There is a thing in medicine called, "pimping". Basically, pimping is when a higher up doctor puts a lower down doctor or medical student on the spot in front of the group and makes them answer a question about medicine. The idea is to see what a young doctor knows about a subject that comes up on patient rounds regarding their disease. Although sometimes it's about history. Or trivia. Sports sometimes. I once saw an attending pimp a patient. No joke, the patient was a PhD in physics and he started asking him who discovered some string theory equation. The guy was like, uh I don't know, but my ankle reallyl hurts. He was then told to read more. Pimping is as old as medicine* (there is a story in the bible where Jesus, right before healing a sick man, asks one of his disciples to name the 4 kinds of gastric ulcers, then smotes him and tells him to read more. I think it's in John somewhere) and has a lot of surrounding controversy.
The controversy exists because it sort of sucks to be made to look like an idiot in front of a bunch of people. Generally, the term "unnecessary humiliation" gets thrown around in sensitivity meetings. On the other side of the coin is that fact that frankly, you learn a lot from being pimped. Once you get over the shear terror that is being asked a factual question in front of a bunch of people you don't really know who will judge and grade you based on your answer, you swallow your fear, take a small poop in your pants, and give an answer. You will either surprise yourself with what you know, or get the answer wrong and be told the correct answer. I know some of the most obscure facts in medicine because the emotion associated with the question burned the answer into my brain parts (but let's be clear, that emotion is fear).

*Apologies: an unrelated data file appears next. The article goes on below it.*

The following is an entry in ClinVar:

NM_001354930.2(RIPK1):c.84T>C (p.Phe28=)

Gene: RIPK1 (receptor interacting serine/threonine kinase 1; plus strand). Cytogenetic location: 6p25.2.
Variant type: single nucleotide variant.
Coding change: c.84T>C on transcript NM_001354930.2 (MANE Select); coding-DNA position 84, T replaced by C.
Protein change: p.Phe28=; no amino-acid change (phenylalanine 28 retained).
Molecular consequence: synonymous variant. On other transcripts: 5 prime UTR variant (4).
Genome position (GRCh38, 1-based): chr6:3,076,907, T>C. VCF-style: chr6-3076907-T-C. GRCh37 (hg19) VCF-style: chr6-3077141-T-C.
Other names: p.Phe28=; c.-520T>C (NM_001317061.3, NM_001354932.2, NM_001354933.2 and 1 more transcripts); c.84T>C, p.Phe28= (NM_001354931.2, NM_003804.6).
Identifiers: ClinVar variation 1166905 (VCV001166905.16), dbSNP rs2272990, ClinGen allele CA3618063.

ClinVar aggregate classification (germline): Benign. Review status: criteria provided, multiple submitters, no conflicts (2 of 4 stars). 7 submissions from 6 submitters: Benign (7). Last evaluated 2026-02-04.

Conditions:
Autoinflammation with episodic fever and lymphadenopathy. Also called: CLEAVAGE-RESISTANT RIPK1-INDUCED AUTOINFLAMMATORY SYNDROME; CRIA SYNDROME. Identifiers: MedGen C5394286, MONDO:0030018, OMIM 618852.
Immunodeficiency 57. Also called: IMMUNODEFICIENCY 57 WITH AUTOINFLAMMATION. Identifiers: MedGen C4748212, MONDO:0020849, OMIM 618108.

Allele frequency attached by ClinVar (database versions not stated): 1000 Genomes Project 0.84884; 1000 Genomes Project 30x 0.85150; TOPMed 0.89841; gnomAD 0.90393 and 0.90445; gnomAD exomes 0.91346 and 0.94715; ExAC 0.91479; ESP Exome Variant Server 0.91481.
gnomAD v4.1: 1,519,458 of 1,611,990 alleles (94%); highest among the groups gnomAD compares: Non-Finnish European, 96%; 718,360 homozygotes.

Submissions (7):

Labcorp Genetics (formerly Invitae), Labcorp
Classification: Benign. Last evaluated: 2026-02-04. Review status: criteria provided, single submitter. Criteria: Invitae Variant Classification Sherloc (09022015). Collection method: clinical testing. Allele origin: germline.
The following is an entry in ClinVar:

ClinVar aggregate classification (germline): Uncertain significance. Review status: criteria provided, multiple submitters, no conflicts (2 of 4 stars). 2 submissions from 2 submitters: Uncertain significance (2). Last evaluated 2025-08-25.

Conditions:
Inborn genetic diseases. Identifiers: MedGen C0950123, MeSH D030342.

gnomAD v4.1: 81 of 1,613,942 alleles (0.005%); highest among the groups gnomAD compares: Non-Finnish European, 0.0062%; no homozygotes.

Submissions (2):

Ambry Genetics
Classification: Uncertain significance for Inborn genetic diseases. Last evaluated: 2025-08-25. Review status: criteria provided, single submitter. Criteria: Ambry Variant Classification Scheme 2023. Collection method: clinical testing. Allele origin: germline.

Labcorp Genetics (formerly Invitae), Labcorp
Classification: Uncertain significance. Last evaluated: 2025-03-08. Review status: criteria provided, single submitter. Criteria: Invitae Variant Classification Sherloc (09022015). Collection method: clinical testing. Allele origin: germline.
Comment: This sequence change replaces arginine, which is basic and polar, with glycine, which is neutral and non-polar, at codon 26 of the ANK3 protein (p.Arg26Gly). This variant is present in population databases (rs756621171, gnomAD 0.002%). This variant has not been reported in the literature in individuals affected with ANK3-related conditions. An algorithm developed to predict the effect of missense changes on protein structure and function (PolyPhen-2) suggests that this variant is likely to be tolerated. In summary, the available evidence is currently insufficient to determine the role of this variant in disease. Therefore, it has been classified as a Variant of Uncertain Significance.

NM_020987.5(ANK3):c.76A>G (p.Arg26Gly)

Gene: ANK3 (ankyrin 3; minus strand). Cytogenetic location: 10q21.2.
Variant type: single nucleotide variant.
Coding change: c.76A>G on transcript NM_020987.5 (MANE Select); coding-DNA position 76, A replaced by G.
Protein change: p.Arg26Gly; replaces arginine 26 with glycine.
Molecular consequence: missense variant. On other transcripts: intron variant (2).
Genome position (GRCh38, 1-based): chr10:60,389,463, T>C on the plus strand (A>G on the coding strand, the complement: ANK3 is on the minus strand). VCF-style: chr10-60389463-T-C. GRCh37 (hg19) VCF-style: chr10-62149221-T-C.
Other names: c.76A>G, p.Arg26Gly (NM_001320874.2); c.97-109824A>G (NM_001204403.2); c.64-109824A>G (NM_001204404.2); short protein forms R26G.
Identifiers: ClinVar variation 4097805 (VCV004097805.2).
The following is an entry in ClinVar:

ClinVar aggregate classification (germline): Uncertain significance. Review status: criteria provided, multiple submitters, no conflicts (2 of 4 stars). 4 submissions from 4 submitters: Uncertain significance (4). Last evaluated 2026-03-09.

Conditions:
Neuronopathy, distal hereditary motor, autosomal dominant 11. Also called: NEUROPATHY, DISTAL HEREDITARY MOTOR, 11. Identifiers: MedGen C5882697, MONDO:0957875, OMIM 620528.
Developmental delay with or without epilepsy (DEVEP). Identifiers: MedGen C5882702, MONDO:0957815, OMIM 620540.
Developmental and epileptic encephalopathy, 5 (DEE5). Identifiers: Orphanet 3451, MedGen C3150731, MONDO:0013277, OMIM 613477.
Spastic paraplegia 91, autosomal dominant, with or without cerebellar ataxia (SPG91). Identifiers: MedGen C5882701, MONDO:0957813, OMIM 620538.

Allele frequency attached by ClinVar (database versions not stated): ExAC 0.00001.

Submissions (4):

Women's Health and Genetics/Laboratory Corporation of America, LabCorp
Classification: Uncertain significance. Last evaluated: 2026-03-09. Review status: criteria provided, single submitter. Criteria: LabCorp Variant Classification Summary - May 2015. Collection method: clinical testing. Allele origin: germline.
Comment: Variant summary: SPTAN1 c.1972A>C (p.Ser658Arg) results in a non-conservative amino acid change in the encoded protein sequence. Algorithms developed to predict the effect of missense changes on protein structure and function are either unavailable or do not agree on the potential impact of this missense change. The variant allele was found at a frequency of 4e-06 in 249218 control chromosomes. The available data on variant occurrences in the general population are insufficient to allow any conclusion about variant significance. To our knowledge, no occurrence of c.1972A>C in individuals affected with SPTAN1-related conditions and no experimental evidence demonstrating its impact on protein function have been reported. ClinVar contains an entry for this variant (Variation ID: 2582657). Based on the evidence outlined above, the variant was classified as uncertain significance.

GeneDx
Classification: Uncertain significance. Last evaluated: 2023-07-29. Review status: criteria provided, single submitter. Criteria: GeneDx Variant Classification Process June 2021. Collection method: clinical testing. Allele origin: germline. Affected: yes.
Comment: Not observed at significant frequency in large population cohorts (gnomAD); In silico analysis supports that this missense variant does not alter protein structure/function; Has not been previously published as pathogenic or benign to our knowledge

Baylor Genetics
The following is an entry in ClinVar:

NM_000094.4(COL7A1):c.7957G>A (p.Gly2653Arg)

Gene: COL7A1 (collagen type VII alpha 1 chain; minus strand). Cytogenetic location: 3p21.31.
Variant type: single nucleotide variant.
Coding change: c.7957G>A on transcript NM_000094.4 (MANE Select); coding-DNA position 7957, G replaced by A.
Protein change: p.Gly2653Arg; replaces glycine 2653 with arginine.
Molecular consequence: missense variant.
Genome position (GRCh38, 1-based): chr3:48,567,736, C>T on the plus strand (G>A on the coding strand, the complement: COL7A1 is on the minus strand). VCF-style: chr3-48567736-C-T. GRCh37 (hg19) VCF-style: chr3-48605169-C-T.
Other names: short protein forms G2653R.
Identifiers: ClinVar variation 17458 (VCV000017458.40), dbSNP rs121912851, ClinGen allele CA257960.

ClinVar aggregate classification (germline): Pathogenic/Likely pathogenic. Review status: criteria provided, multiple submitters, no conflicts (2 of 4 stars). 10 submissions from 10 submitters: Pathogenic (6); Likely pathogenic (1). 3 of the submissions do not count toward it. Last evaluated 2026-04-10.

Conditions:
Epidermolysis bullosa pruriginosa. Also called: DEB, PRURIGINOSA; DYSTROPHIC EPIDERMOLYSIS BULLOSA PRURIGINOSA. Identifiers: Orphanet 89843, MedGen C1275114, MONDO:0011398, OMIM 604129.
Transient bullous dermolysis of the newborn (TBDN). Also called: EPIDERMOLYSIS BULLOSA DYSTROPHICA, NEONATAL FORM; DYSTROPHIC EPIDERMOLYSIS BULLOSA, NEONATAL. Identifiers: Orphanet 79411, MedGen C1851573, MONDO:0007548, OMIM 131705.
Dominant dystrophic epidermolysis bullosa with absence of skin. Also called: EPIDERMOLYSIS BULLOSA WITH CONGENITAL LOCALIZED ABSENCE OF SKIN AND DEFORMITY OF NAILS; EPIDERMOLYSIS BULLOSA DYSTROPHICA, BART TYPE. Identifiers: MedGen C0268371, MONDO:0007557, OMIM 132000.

A good pimper, one who asks relevant and useful questions (see this post about the difference) without adding too much visible weight to the answer, will teach you more than you can imagine. In fact, once med students get over the sharp pain of being pimped, many will agree that a rotation without pimping is a decidedly dull one. A lot of being a med student is scut work; a term that means "shit" work. "Call this nursing home", "make sure that CT got done", "walk this patient down the hall"; those are things I am asked to do on a daily basis. Only paying 70 grand a year, NBD. So getting a little extra teaching in the form of a jeopardy (because you are in actual danger) style learn-a-thon is not that unpleasant.
*Note: I once looked up the origin to the use of the word, "pimping" in medicine. It doesn't seem novel now, since MTV pimps everything that can be bejeweled, but it is listed in books and articles in the 70's.